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Volume 12, Number 6—June 2006
About the Cover

"Il Faut Cultiver Notre Jardin"

Polyxeni Potter*Comments to Author 
Author affiliation: *Centers for Disease Control and Prevention, Atlanta, Georgia, USA

Cite This Article

Albrecht Dürer (1471–1528). Self-Portrait with Sea-Holly (1493) Parchment mounted on canvas (56 cm × 44 cm). Photo: Arnaudet. Réunion des Musées Nationaux/Art Resource, NY. Louvre, Paris, France
Albrecht Dürer (1471–1528). Self-Portrait with Sea-Holly (1493) Parchment mounted on canvas (56 cm × 44 cm). Photo: Arnaudet. Réunion des Musées Nationaux/Art Resource, NY. Louvre, Paris, France


"This I drew, using a mirror; it is my own likeness, in the year 1484, when I was still a child," wrote Albrecht Dürer about his first self-portrait, sketched with great confidence and skill when he was 13 years old (1). Fascinated by his own image, he continued to paint it throughout his life. His faithful dog once barked and wagged its tail at a newly completed self-portrait of his master, related his friend humanist scholar Konrad Celtis (1459–1508), repeating a story based on the anecdote from Roman writer Pliny (1).

Though born into the goldsmith trade on his father's side of the family, Dürer also apprenticed with painter and woodcut illustrator Michael Wolgemut, who introduced him to commercial bookmaking. At age 19, he left his native Nürnberg to wander the world and improve his skills, as was the custom after successful apprenticeships. In Basel, Strasbourg, Vienna, and Venice, he came to know and excel in diverse styles and techniques. A painter, as well as master printmaker and engraver, he was the first serious artist to work in watercolor. His landscapes, painted directly from nature, were matched in his day only by those of Leonardo da Vinci.

"The art of measurement being the foundation of all painting," he wrote, "I propose to give the elements thereof and to explain its principles to young people wishing to educate themselves in their art, so that they may confidently start measuring with a pair of compasses and ruler, thereby recognizing and having before their eyes the genuine truth…." (2). An artist working by the rule of thumb, without theoretical foundation, Dürer maintained, was "a wild, unpruned tree," in need of the objective and rational standards of the Renaissance (3).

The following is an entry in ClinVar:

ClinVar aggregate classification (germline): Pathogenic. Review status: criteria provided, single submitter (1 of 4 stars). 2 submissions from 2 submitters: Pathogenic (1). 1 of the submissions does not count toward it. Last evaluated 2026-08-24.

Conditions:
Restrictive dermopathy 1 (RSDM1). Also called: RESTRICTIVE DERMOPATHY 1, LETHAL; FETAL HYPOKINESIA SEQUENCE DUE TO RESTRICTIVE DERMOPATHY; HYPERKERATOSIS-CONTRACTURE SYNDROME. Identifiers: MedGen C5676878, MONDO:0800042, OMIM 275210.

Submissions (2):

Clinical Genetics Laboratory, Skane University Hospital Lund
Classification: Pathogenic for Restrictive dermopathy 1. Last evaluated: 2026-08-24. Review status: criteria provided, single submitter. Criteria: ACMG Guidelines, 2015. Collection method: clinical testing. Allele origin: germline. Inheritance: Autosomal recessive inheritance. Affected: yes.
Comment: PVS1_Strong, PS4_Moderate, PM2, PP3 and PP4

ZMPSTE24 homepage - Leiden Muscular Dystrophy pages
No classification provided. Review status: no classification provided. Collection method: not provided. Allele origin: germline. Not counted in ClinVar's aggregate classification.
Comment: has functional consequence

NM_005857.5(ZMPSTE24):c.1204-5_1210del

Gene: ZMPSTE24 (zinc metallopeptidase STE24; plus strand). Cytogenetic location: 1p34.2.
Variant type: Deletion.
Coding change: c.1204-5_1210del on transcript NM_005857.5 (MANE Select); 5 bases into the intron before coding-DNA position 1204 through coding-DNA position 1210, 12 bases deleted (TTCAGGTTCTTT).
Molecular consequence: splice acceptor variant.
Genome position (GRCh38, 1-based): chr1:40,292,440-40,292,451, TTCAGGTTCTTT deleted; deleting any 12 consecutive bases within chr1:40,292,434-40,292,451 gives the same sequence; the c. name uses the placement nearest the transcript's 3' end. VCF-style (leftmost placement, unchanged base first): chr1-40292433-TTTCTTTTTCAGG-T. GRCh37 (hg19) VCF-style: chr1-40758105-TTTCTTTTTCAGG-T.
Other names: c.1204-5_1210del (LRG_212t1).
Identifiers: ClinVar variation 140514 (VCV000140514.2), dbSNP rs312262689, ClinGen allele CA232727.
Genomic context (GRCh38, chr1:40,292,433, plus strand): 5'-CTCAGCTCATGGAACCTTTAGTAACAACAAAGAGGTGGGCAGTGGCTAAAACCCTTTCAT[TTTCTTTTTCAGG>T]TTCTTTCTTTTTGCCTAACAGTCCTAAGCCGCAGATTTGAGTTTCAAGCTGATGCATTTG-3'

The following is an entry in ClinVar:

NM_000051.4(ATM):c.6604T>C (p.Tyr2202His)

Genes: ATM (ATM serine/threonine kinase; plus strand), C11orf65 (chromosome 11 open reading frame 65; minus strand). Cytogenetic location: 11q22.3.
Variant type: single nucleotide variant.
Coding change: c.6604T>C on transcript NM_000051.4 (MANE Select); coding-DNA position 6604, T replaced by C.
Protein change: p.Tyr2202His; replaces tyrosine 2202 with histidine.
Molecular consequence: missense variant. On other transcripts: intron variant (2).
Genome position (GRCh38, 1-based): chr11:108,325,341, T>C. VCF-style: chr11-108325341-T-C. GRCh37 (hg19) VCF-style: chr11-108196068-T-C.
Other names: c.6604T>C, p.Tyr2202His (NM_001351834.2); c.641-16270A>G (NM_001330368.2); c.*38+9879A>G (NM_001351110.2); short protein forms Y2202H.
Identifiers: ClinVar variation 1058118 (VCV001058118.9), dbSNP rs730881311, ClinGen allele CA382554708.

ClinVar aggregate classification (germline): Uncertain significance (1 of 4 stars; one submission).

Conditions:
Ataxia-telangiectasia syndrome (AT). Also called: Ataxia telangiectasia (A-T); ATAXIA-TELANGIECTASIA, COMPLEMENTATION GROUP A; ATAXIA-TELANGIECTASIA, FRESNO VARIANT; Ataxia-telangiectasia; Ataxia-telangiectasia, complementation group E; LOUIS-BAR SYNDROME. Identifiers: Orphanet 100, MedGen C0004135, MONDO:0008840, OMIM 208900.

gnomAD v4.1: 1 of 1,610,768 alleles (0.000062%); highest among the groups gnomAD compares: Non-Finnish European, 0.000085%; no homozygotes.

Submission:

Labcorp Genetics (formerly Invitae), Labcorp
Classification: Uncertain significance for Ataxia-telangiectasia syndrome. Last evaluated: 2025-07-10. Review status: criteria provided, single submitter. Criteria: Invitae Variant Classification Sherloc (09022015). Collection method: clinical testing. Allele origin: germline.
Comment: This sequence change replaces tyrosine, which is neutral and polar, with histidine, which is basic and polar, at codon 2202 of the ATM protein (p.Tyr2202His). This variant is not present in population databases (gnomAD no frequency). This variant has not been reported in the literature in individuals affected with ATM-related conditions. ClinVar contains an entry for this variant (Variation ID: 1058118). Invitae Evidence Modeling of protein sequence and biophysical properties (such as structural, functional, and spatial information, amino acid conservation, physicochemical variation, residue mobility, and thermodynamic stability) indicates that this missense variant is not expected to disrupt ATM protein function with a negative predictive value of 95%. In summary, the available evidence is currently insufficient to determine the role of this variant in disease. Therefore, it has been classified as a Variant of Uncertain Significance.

These standards, acquired during his travels abroad, particularly Italy, and brought back to Germany, he also embraced in his personal life. A mathematician and humanist, he sought knowledge across diverse fields. An innovator and tradesman, he applied his artistic skills to new technologies and the production of high quality prints for the open market. His radical techniques caught the attention of the intellectual elite of his day. His closest friend and mentor was one of Nürnberg's most distinguished scholars, Willibald Pirckheimer, translator of Hellenic texts into Latin and German. Dürer's copper plate portrait of Pirckheimer, created from printed graphics, contained the inscription "Man lives through his intellect; all else will belong to death" (4).

"What beauty is I know not," Dürer pondered in his Book on Human Proportions. "In some things we consider that as beautiful which elsewhere would lack beauty." Beauty as the goal of art continued to excite his imagination and later featured in his treatises on measurement and fortification. His drawings after Andrea Mantegna and Antonio Pollaiuolo reflected his appreciation of Italian painting, which at its peak was guided by knowledge of geometry and proportion. Near the end of his life, Mantegna heard that Dürer was in Italy and sent for him, "in order to instruct Albrecht's facility and certainty of hand in his own understanding and skill" (5). But Mantegna died before Dürer could reach Mantua, "the saddest event in all my life" (5).